To Learn More About Kaposi Sarcoma
For more information from the National Cancer Institute about Kaposi sarcoma, see the following:
- AIDS-Related Cancers Home Page
- Biological Therapies for Cancer: Questions and Answers
- Cryosurgery in Cancer Treatment: Questions and Answers
For general cancer information and other resources from the National Cancer Institute, see the following:
- What You Need to Know About™ Cancer - An Overview
- Understanding Cancer Series: Cancer
- Staging: Questions and Answers
- Chemotherapy and You: Support for People With Cancer
- Radiation Therapy and You: Support for People With Cancer
- Coping with Cancer: Supportive and Palliative Care
- Cancer Library
- Information For Survivors/Caregivers/Advocates
Get More Information From NCI
For more information, U.S. residents may call the National Cancer Institute's (NCI's) Cancer Information Service toll-free at 1-800-4-CANCER (1-800-422-6237) Monday through Friday from 9:00 a.m. to 4:30 p.m. A trained Cancer Information Specialist is available to answer your questions.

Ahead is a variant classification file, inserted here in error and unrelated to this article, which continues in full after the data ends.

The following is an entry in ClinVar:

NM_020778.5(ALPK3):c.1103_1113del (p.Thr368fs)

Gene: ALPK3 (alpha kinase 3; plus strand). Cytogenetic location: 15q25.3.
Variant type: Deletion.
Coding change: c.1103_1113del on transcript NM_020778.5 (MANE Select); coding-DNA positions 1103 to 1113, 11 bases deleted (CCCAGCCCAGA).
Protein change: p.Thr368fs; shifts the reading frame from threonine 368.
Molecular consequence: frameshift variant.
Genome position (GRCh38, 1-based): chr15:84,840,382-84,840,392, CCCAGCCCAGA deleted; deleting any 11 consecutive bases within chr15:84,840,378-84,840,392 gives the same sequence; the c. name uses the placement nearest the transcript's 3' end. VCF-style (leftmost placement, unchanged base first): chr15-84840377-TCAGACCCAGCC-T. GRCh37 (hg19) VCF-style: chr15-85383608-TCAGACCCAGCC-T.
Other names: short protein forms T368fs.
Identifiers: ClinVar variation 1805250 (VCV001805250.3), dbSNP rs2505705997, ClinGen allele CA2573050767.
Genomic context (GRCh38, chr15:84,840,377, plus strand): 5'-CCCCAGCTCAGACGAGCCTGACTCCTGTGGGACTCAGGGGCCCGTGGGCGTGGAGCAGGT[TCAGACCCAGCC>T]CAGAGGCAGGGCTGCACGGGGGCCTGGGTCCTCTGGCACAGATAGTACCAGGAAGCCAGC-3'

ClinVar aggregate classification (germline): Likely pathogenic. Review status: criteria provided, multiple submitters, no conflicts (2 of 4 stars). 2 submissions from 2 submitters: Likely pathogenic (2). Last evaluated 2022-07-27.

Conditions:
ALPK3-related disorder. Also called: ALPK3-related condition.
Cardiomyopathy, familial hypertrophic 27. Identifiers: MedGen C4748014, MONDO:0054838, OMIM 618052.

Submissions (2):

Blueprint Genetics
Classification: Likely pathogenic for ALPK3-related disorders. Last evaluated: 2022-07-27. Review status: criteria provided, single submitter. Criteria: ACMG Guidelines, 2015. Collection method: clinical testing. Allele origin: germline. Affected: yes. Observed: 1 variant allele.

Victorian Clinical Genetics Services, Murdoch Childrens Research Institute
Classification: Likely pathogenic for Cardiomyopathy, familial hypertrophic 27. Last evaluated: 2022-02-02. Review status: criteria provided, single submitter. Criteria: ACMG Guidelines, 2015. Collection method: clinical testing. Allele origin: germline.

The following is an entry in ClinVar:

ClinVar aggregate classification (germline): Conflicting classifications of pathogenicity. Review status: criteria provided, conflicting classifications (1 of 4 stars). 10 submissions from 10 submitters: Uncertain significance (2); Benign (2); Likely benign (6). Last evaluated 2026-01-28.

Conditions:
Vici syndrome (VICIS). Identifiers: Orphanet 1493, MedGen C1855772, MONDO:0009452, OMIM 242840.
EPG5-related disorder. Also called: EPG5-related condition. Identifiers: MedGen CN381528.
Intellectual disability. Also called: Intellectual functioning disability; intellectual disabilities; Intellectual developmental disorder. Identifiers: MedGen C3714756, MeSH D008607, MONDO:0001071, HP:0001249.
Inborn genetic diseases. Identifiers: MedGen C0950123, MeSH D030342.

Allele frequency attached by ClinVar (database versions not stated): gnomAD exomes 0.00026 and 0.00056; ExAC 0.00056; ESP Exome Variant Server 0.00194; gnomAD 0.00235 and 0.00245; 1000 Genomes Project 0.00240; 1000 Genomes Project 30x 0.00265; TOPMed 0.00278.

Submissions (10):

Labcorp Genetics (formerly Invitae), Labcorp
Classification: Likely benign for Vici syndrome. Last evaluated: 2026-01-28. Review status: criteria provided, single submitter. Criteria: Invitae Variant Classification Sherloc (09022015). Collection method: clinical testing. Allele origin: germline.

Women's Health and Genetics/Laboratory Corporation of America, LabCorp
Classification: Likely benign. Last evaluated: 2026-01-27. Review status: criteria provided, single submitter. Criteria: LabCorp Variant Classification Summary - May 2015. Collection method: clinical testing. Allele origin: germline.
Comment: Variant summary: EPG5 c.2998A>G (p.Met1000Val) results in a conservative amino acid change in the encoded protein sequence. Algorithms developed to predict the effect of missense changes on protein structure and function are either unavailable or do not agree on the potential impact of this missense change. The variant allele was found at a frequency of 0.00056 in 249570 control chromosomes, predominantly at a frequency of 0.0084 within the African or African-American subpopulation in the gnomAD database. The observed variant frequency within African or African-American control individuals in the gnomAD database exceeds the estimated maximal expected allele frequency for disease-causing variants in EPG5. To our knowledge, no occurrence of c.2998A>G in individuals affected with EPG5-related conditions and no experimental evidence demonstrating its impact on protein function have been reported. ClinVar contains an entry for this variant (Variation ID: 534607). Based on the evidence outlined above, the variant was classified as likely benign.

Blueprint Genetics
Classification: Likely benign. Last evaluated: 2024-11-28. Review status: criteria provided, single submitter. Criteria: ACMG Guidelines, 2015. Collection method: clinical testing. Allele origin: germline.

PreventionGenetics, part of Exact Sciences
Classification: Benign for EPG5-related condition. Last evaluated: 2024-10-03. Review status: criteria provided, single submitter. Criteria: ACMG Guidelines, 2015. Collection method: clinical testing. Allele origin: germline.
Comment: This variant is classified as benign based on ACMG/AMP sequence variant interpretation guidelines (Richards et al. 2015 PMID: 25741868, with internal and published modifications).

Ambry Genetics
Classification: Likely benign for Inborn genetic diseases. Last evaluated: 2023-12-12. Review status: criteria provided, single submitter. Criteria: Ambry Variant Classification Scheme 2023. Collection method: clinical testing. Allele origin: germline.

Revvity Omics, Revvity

The NCI's LiveHelp® online chat service provides Internet users with the ability to chat online with an Information Specialist. The service is available from 9:00 a.m. to 11:00 p.m. Eastern time, Monday through Friday. Information Specialists can help Internet users find information on NCI Web sites and answer questions about cancer.
WRITE TO US
For more information from the NCI, please write to this address:
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SEARCH THE NCI WEB SITE
The NCI Web site provides online access to information on cancer, clinical trials, and other Web sites and organizations that offer support and resources for cancer patients and their families. For a quick search, use the search box in the upper right corner of each Web page. The results for a wide range of search terms will include a list of "Best Bets," editorially chosen Web pages that are most closely related to the search term entered.